The Importance of a Retreat

History was created this morning (Sunday, 21st February) as my alarm did not ring. In so many years of running- it has never happened. As is a norm before an important run, I did wake up at 2.30am but to my utmost horror – the next time my eyes opened it was 6am! The 5 am alarm, failed me as I woke up on my own at 6.01 am.  (When I checked later, the setting for the alarm was 6.08 am!)


I checked my phone- 4 missed calls from Rahul and 8 messages. He was carrying on- and I should catch him somewhere on the road. We had planned the route well- so I was sure I would find him.

Feeling like a moron, in completely panic mode- I scrambled out of bed, managed to get ready and out of the house in less than 10 minutes!

No breakfast.

No pre-run drink.


Back to the basics.

Me and my 2 bottles of water.

No time to even wait for the satellite on the Garmin.

I just went down- and decided to run towards NCPA.

But today was an important run. 27km with a 10km fast finish at race pace. I needed Rahul with me to run well. I really have no choice, I thought to myself, I would find someone to run with along the way. And sure enough, I did. By the time I was at the Marine Drive flyover- I met Savio and his gang.


I would do my first easy 15 km with them. Still no sign of Rahul. When I began running today, anxiety had enveloped me. About pace. Distance. And the coordination confusion. After a few km I got into rhythm. And my apprehension disappeared. All will be fine I thought. Something will happen…

And that’s what running does. Stress just disappears when you run light and easy.

I did about 8km and as we were just going down on Peddar Road- I saw Rahul climbing up the hill. What a relief. I joined him, we turned back and headed towards Ncpa- again- for him to complete his 15km and I did – what I think would have been 13 km.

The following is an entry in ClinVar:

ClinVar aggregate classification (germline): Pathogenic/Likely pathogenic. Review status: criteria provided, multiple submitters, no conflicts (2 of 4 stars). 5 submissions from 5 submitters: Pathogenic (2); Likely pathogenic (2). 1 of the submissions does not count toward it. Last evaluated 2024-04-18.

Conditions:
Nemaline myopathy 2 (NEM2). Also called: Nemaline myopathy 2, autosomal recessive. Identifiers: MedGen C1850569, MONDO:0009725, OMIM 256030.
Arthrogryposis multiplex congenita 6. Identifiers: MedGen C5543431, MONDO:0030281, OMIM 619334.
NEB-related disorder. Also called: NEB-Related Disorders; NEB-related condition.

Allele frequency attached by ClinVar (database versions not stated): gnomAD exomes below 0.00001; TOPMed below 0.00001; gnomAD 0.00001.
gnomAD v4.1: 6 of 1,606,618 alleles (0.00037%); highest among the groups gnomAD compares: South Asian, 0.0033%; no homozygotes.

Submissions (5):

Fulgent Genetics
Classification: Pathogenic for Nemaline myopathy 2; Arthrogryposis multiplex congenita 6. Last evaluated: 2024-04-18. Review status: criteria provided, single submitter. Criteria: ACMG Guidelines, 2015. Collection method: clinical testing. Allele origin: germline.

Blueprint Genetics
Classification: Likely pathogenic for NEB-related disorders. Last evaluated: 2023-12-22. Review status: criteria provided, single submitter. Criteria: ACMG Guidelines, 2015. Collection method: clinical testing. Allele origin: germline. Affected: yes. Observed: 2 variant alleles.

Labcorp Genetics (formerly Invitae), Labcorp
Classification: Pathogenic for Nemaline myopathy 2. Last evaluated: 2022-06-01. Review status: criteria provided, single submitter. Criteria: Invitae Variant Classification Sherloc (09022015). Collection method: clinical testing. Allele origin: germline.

“Anyone with any degree of mental toughness, ought to be able to exist without the things they like most for a few months at least.” artist Georgia O’Keeffe wrote.

It’s a beautiful thought, and yet a strange and discomfiting one as we grow increasingly accustomed and even entitled to the simple, miraculous conveniences of modern life.

Writing in the month of December — a season of supreme Roman bacchanalia and intemperate festivities — Seneca  (4 BC – AD 65- a Roman Stoic philosopher, statesman, dramatist) offers his friend a recipe for moral resilience and constancy of mind:

“Set aside a certain number of days, during which you shall be content with the scantiest and cheapest fare, with coarse and rough dress, saying to yourself the while: “Is this the condition that I feared?” There is no reason, however, why you should think that you are doing anything great; for you will merely be doing what many thousands of slaves and many thousands of poor men are doing every day. But you may credit yourself with this item, — that you will not be doing it under compulsion, and that it will be as easy for you to endure it permanently as to make the experiment from time to time. Let us practice our strokes on the “dummy”; let us become intimate with poverty, so that Fortune may notDollarphotoclub_50264022-300x273 catch us off our guard. We shall be rich with all the more comfort, if we once learn how far poverty is from being a burden.”

This could be a reason why when we run, we leave our comfort zones, and struggle with physical adversities like weather and terrain, as well as mental barriers like distance, strength and pace.

I ran without preparation. On empty. Ran with the basics. Shrugged off my fear. And went onto to finish strong. Last 10km at full pace and killing it with a sprint.

I realised, that maybe I don’t need to fuss as much as I do. I only need my legs to take me through the distance. That it’s ok. It is all in the mind.

Going back to the basics strengthens your mind.



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